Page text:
Monday, June 17, 2019

Why eating pig’s feet and cow’s stomach can help save the planet

The meat industry accounts for 14.5% of total global greenhouse gas emissions, more than the transport sector’s direct carbon output.

How often do you eat meat? Once a week? Every day?
If it’s the latter, your diet is having a huge impact on the planet.

You’ve probably heard that the best way to fight climate change is to reduce your meat intake, but if you’re not ready to go full vegan, a new study has found that you can slash polluting emissions by swapping your steak for animal organs.

The meat industry accounts for 14.5% of total global greenhouse gas emissions, more than the transport sector’s direct carbon output.

Cattle products are particularly harmful, as cows produce huge amounts of noxious methane — a greenhouse gas 25 times more potent than carbon dioxide — when they burp or pass gas.
Despite growing awareness of its negative environmental impacts, we are producing and eating more meat than ever.
But even meat-lovers can help slash emissions by cutting down on meat waste and adopting a “nose to tail” diet, which aims to use every part of the animal.
According to a study published in the Environmental Science and Technology journal, swapping beef ribs and pork chops for offal, internal organs and pig’s trotters could lead to a drastic reduction in emissions.

The study on Germany’s meat supply chain found that while reducing total meat consumption could see emissions fall by 32%, eating more offal instead of popular cuts could also lead to a significant reduction.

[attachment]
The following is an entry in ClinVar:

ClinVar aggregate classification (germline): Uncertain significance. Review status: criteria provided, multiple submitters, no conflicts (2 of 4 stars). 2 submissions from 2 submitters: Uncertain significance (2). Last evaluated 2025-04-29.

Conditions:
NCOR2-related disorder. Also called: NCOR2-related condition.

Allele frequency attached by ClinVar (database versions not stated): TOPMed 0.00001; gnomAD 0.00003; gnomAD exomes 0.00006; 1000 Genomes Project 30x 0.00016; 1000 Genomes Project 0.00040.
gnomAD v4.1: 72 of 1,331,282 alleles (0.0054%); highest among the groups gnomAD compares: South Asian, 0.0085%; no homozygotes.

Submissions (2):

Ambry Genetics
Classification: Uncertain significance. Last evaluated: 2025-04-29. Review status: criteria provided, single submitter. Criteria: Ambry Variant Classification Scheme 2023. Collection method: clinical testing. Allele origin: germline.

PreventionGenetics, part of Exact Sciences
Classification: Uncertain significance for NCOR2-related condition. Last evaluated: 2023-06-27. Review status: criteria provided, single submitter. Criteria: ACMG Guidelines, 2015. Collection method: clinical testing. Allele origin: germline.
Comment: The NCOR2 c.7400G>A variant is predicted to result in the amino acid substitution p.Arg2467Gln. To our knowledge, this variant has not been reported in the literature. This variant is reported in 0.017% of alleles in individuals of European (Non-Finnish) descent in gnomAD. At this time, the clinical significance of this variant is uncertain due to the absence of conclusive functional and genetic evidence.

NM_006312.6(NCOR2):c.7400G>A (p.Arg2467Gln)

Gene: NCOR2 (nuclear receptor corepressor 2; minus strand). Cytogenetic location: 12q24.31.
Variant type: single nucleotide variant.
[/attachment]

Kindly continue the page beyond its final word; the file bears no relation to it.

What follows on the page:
If 50% less offal was thrown away during the slaughtering process and consumed as food instead, emissions could fall by 14%, according to lead author Professor Gang Liu of the University of Southern Denmark.
There is “huge potential [to lower emissions] by eating more byproducts and reducing waste along the supply chain,” Liu said.

He said that the nose to tail diet was a more effective mitigation strategy than one aimed at “turning the [entire] global population vegetarian.”
“This way you could use meat more efficiently,” he said, adding that in many Asian countries eating meat byproducts, such as tripe and lungs, is common.
Trevor Gulliver, who co-founded the first nose-to-tail restaurant, St. John, in London, said Western countries “waste horrendous amounts of food with all the potentially catastrophic effects of that.”

“Offal opens up the sense of the whole beast to the Western world, gives greater value to those cuts and brings back greater skills into our kitchens,” he said.


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